A new report from the Office of the Special Inspector General for Afghanistan Reconstruction reports that opium production last year was the highest ever, 209,000 hectares, up 36 percent from 2012. The average yield per hectare rose 11 percent over the preceding year. Potential production was up 49 percent.
Drug money permeates the economy. Last year the United Nations Office on Drugs and Crime estimated that opium exports accounted for 14 percent of the country’s GDP.
Unfortunately, explained SIGAR: “The narcotics trade poisons the Afghan financial sector and undermines the Afghan state’s legitimacy by stoking corruption, sustaining criminal networks, and providing significant financial support for the Taliban and other insurgent groups.”
The Afghan public is cynical. When I visited the country, Afghans called large homes behind high walls lining Kabul streets “poppy palaces.”
Drug production exploded despite $7.6 billion spent by Washington alone to stop cultivation and distribution. All for naught. Unfortunately, noted SIGAR, “the recent record‐high level of poppy cultivation calls into question the long‐term effectiveness and sustainability of those prior efforts.”
The State Department’s response to SIGAR was a marvel of delusion. Production “is only one indicator of counternarcotics progress.” And “we are making good progress in building the capability of our Afghan partners,” even as cultivation surges.
This is the best case for years of expensive efforts? Even UNODC admitted that the Afghan state is beset by “fragmentation, conflict, patronage, corruption and impunity.” The Pentagon stated that “the failure to reduce poppy cultivation and increase eradication is due to the lack of Afghan government support for the effort.” Nevertheless, the State Department said it looked “forward to the new Afghan government assuming a leadership role in this regard.”
Eradication was difficult enough when backed by a strong allied military presence. Vanda Felbab‐Brown of the Brookings Institution wrote that early programs were “manipulated by local Afghan strongmen to eliminate drug competition and ethnic/tribal rivals.”
Moreover, the eradication campaign, explained Felbab‐Brown, “ignited violent strikes and social protests.” Antagonistic “poppy farmers came to constitute a strong and key base of support for the Taliban.” This discontent enabled the Taliban to rebuild popular support by defending rural farmers. The Senlis Council’s Emmanuel Reinert said eradication was “the single biggest reason” Afghans opposed allied forces.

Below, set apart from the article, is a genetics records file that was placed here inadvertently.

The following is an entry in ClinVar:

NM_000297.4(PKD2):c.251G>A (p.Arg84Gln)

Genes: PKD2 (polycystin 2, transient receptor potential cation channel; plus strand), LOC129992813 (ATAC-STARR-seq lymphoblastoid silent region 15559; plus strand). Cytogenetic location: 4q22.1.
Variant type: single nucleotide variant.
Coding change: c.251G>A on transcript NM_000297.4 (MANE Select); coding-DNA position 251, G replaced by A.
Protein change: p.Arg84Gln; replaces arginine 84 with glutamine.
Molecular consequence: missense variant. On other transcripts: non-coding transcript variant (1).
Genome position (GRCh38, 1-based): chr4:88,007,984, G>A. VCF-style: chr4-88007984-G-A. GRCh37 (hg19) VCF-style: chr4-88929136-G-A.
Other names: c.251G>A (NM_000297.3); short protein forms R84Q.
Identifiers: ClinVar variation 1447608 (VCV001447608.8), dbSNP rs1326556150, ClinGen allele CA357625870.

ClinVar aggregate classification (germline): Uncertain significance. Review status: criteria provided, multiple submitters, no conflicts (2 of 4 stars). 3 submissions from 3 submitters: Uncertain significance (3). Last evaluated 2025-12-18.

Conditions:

Operating on their own, the Afghan National Army and Afghan National Police will be hard‐pressed to fulfill their most important responsibility to sustain the Kabul government against the Taliban.
But no strategy likely would succeed even in the best circumstances. As noted earlier, attempting to suppress drugs could lose the geopolitical war without winning the fight against poppies. Even with better development, few legal opportunities would be better than poppy production.
Another approach is to reduce demand for drugs in Western societies to discourage production in Afghanistan. However, only the most Draconian enforcement has much effect on drug use. Most Western societies are moving in the opposite direction, choosing liberty over paternalism.
The West must set priorities in Afghanistan. Attempting to eradicate poppy production is almost guaranteed to lose the battle for hearts and minds.
Instead, allied policymakers should consider strategies to drain money and profit from the drug trade. Western governments should scale back the drug war. Afghanistan could be allowed to produce opium for the legal morphine market. Ultimately, the entire market should be legalized or at least decriminalized for adults.
Afghanistan is merely one front in a global drug war. There are no good solutions. But Afghanistan and its Western backers should recognize reality and abandon the futile and counterproductive campaign against the opium trade.